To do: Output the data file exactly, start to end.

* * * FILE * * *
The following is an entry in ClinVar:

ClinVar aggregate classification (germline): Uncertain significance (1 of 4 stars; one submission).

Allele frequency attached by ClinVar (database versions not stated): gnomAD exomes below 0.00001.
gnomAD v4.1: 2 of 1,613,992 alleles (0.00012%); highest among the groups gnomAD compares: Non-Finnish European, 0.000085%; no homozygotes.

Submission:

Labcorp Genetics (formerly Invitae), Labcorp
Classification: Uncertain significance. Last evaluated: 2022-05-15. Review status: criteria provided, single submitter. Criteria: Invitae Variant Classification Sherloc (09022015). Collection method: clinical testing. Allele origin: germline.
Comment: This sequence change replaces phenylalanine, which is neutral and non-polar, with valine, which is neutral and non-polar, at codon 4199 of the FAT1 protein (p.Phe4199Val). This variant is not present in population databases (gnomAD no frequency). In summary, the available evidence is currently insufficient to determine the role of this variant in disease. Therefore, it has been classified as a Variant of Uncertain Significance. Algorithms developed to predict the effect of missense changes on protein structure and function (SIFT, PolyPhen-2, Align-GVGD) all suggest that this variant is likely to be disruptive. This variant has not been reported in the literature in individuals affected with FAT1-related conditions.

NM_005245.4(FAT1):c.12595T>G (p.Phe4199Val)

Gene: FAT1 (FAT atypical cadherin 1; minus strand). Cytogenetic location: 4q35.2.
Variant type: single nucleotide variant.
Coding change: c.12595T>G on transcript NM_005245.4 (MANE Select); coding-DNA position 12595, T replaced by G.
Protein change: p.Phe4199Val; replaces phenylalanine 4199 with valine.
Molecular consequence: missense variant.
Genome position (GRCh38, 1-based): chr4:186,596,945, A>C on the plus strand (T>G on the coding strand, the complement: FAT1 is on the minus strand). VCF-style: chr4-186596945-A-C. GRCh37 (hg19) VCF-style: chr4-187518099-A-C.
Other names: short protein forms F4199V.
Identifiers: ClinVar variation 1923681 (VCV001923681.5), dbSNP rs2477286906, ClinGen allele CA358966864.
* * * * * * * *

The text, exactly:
The following is an entry in ClinVar:

ClinVar aggregate classification (germline): Uncertain significance (1 of 4 stars; one submission).

Allele frequency attached by ClinVar (database versions not stated): gnomAD exomes below 0.00001.
gnomAD v4.1: 2 of 1,613,992 alleles (0.00012%); highest among the groups gnomAD compares: Non-Finnish European, 0.000085%; no homozygotes.

Submission:

Labcorp Genetics (formerly Invitae), Labcorp
Classification: Uncertain significance. Last evaluated: 2022-05-15. Review status: criteria provided, single submitter. Criteria: Invitae Variant Classification Sherloc (09022015). Collection method: clinical testing. Allele origin: germline.
Comment: This sequence change replaces phenylalanine, which is neutral and non-polar, with valine, which is neutral and non-polar, at codon 4199 of the FAT1 protein (p.Phe4199Val). This variant is not present in population databases (gnomAD no frequency). In summary, the available evidence is currently insufficient to determine the role of this variant in disease. Therefore, it has been classified as a Variant of Uncertain Significance. Algorithms developed to predict the effect of missense changes on protein structure and function (SIFT, PolyPhen-2, Align-GVGD) all suggest that this variant is likely to be disruptive. This variant has not been reported in the literature in individuals affected with FAT1-related conditions.

NM_005245.4(FAT1):c.12595T>G (p.Phe4199Val)

Gene: FAT1 (FAT atypical cadherin 1; minus strand). Cytogenetic location: 4q35.2.
Variant type: single nucleotide variant.
Coding change: c.12595T>G on transcript NM_005245.4 (MANE Select); coding-DNA position 12595, T replaced by G.
Protein change: p.Phe4199Val; replaces phenylalanine 4199 with valine.
Molecular consequence: missense variant.
Genome position (GRCh38, 1-based): chr4:186,596,945, A>C on the plus strand (T>G on the coding strand, the complement: FAT1 is on the minus strand). VCF-style: chr4-186596945-A-C. GRCh37 (hg19) VCF-style: chr4-187518099-A-C.
Other names: short protein forms F4199V.
Identifiers: ClinVar variation 1923681 (VCV001923681.5), dbSNP rs2477286906, ClinGen allele CA358966864.